Brian’s been paying us the compliment of taking our book seriously and working through our extended example, translating it to Ruby.
He has a point of contention in that he’s doubtful about the value of our end-to-end tests. To be more precise, he’s doubtful about the value of our automated end-to-end tests, a view shared by J.B.Rainsberger, and Arlo Belshee and Jim Shore. That’s a pretty serious group. I think the answer, as always, is “it depends”.
There are real advantages to writing automated end-to-end tests. As Nat pointed out in an extended message to the mailing list for the book,
Most significantly to me, however, is the difference between “testing” end-to-end or through the GUI and “test-driving”. A lot of people who are evangelical about TDD for coding do not use end-to-end tests for driving design at the system scale. I have found that writing tests gives useful design feedback, no matter what the scale.
For example, during Arlo and Jim’s session, I was struck by how many of the “failure stories” described situations where the acceptance tests were actually doing their job: revealing problems (such as deployment difficulties) that needed to be fixed.
Automating an end-to-end test helps me think more carefully about what exactly I care about in the next feature. Automating tests for many features encourages me to work out a language to describe them, which clarifies how I describe the system and makes new features easier to test.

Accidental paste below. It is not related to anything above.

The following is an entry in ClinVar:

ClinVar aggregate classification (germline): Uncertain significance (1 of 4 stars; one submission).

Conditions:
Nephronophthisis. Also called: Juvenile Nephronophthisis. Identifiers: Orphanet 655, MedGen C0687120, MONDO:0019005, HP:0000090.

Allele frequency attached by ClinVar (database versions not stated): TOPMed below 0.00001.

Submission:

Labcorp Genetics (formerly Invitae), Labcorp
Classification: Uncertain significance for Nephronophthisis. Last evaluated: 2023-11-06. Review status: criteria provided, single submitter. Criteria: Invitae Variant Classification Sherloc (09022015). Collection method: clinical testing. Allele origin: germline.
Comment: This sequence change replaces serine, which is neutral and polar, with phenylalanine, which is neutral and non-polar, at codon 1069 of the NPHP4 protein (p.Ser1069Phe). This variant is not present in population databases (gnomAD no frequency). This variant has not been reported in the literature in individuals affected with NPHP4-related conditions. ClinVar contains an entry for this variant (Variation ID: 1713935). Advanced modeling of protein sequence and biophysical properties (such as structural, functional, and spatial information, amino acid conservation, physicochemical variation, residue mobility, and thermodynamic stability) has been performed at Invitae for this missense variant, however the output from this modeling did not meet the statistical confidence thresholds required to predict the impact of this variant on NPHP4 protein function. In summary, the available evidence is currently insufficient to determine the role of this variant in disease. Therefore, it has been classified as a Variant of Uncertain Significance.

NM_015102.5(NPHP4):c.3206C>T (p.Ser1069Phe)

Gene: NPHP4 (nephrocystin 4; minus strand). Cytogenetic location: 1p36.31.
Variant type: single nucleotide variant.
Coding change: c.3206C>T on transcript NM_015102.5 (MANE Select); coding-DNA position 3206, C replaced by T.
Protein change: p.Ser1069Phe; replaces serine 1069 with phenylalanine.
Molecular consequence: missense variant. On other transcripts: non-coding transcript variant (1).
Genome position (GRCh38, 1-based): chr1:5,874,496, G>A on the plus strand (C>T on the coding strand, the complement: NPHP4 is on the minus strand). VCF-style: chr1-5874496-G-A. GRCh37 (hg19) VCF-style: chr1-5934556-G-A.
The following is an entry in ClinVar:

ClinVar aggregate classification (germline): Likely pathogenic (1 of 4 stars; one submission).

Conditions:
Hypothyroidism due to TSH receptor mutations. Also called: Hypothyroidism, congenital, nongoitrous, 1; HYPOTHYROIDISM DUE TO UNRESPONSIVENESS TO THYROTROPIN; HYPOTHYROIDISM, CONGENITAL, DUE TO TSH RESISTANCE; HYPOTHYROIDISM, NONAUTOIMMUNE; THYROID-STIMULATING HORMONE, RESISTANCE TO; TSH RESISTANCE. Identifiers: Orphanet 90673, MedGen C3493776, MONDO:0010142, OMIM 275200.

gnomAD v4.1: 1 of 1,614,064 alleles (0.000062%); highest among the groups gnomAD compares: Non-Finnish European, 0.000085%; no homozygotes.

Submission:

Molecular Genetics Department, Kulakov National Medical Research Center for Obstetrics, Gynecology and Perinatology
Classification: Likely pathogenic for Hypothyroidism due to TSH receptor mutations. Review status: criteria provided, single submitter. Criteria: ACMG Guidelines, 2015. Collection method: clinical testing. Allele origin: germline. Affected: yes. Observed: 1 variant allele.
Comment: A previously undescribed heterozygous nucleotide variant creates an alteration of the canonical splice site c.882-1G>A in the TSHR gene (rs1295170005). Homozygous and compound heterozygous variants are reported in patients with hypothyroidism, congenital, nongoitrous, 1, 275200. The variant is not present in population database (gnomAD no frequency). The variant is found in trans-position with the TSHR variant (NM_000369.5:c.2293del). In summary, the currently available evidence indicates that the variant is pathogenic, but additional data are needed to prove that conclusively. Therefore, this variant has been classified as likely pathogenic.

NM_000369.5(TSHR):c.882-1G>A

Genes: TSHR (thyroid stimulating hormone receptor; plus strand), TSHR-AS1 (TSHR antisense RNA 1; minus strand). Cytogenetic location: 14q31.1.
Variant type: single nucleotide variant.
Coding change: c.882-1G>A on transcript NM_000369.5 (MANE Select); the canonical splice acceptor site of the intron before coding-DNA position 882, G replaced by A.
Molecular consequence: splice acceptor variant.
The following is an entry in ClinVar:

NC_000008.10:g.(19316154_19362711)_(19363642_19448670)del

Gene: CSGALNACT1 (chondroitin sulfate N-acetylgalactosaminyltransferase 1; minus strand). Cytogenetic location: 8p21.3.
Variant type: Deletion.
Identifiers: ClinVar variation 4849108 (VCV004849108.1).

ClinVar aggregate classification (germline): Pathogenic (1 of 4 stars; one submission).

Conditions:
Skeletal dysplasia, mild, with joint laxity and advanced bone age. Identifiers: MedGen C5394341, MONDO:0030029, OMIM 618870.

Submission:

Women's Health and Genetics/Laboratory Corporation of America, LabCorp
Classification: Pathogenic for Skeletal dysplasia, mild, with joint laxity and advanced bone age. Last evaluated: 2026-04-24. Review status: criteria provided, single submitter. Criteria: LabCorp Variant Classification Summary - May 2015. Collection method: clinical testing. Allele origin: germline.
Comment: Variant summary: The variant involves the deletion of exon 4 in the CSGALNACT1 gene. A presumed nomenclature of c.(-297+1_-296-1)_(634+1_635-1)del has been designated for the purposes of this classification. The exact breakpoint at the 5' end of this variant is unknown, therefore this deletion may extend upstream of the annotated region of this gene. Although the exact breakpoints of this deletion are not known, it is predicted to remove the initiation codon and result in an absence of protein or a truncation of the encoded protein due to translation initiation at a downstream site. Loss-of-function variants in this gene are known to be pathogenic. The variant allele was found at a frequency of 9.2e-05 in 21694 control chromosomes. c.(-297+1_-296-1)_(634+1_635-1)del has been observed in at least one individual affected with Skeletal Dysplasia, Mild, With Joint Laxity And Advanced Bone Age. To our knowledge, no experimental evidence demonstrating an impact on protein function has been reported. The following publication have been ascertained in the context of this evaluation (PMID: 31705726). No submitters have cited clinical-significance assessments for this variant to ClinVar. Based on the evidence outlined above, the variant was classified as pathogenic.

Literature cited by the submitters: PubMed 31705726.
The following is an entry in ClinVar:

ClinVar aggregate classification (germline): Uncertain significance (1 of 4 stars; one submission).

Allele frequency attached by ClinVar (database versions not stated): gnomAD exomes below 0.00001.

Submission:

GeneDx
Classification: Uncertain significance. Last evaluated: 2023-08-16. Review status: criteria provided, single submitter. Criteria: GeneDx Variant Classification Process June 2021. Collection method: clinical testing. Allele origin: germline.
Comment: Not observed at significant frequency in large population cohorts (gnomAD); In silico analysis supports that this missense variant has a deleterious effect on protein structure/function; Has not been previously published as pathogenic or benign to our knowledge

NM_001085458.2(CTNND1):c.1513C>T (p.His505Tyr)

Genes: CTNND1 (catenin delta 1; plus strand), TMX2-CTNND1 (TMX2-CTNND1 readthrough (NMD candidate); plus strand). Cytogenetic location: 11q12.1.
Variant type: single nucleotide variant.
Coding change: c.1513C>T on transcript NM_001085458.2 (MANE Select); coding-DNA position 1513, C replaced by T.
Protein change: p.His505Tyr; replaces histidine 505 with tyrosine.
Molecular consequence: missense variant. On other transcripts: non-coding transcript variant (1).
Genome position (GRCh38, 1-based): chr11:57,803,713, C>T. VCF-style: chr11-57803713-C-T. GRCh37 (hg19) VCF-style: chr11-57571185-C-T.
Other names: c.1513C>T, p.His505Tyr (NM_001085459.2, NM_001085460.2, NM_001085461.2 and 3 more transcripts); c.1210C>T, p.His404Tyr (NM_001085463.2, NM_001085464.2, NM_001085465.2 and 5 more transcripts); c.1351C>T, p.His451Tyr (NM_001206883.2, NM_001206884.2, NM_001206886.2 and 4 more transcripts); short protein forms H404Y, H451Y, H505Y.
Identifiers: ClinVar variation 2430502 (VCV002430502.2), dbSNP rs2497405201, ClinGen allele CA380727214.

And then there’s scale. Pretty much anything will work for a small system (although Alan Shalloway has a story about how even a quick demonstrator project can get out of hand). For larger systems, things get complicated, people come and go, and the team isn’t quite as confident as it needs to be about where things are connected. Perhaps these are symptoms of weaknesses in the team culture, but it seems wasteful to me to take the design experience we gained while writing the features not encode it somewhere.
Of course this comes at a price. Effective end-to-end tests take skill, experience, and (most important) commitment. Not every system I’ve seen has been programmed by people who are as rigorous as Nat about making the test code expressive or allowing testing to drive the design. Worse, a large collection of badly written end-to-end tests (a pattern I’ve seen a few times) is a huge drag on development. Is that price worth paying? It (ahem) depends, and part of the skill is in finding the right places to test.
So, let me turn Brian’s final question around. What would it take to make automated end-to-end tests less scary?